We are supporting the Binners' Project in creating something life-changing.

But, we need your help.

A binner is someone who makes a living by collecting bottles, cans, and coffee cups from the trash and taking them to the recycling depot for a small fee.

You’ve no doubt seen them around, but most people aren't aware of their impact. One binner alone, Michael Leland, has diverted almost one million recyclables away from Vancouver's landfill. 

Unfortunately, it's a job that gets stigmatized.

Together we can change that.

Earlier this year, HCMA helped raise over $45,000 to develop a cart-share system that would help the binners collect more recyclables and legitimize their role in society.

We heard this week that the carts need to be unlocked by voice command (rather than credit-card, fob, or key which could easily be lost or stolen).

No doubt, that's an awesome feature. But, to develop it they need to raise an additional $3,500.

Can you help?

If you’re able to donate anything to this incredible cause, please do. The Binners' Project is already changing people's lives, and its impact could spread far beyond Vancouver.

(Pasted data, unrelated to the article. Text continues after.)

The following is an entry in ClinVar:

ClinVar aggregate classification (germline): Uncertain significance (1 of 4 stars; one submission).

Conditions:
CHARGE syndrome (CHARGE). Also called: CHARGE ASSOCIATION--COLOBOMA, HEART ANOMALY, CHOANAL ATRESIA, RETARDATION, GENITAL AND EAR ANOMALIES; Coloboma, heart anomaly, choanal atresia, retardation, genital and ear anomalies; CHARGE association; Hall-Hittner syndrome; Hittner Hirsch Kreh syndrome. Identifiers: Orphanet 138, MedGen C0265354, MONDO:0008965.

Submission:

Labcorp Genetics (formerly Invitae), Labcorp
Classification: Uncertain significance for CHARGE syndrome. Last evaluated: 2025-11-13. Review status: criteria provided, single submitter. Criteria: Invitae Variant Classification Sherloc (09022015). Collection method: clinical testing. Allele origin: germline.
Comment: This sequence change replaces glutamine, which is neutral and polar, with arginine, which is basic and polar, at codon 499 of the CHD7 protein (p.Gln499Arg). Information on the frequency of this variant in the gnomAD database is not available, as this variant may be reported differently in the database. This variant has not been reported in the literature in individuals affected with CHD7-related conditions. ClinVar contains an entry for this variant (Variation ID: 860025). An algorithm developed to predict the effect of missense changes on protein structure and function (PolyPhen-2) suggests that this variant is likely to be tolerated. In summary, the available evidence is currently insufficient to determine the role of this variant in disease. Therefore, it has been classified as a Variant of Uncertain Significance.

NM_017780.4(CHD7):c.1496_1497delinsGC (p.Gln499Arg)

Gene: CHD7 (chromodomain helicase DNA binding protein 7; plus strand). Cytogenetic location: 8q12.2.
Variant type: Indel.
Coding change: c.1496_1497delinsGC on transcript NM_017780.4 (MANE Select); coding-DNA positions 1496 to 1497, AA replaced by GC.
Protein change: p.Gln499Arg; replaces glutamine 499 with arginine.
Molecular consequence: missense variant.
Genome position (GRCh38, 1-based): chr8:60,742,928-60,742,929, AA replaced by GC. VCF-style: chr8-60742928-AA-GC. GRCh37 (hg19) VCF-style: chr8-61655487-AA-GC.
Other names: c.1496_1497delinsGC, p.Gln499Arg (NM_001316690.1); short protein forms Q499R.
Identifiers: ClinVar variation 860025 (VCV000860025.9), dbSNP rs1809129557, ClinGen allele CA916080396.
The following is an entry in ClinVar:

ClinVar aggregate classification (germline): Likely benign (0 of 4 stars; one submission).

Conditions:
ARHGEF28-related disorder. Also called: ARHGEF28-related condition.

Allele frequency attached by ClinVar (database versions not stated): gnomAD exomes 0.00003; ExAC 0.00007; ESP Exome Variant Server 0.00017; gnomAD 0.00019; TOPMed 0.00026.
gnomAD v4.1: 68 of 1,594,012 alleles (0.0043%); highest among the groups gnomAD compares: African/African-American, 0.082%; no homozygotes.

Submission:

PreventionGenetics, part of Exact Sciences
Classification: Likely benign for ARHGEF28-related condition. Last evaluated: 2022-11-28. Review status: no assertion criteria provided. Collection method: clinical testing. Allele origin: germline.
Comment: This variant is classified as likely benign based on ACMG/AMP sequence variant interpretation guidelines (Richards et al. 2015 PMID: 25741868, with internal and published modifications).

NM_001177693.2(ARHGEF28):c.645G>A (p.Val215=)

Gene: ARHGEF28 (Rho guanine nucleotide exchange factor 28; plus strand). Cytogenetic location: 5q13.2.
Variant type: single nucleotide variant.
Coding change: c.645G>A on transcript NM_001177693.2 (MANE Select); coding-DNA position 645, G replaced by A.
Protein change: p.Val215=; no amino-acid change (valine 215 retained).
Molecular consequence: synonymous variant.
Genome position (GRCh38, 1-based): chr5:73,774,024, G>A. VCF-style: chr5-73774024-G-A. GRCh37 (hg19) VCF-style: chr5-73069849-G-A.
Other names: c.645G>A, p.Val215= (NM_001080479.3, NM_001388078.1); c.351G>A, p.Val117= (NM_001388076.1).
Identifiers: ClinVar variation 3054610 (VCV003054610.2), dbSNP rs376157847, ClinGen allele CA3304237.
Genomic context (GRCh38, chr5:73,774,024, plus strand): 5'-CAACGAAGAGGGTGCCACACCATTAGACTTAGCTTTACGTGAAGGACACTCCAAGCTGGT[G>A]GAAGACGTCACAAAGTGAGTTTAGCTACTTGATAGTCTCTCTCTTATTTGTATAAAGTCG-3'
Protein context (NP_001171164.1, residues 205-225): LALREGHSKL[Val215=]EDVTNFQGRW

To find out more, download the Binners' Project 2018 Annual Report, or watch the promo video we produced.

Please donate today. 

Why a universal cart system?

For decades, discarded shopping carts have been the hallmark of binning.

But, they just don't quite do the job.

While they reduce the risk of injury, shopping carts are not built for hard work on the street. They're noisy and cause stigma, as people think you stole it.

Binners need something purpose-built to improve their earning potential, environmental impact, and personal safety. 

So, in 2017, the Binners' Project, HCMA, and a working group from across the tech, design, and engineering communities began developing the cart-share system.

The prototype launched in 2018 with great success, and the last push in getting this project over the line is funding the voice-command technology.

If you can help, please donate today.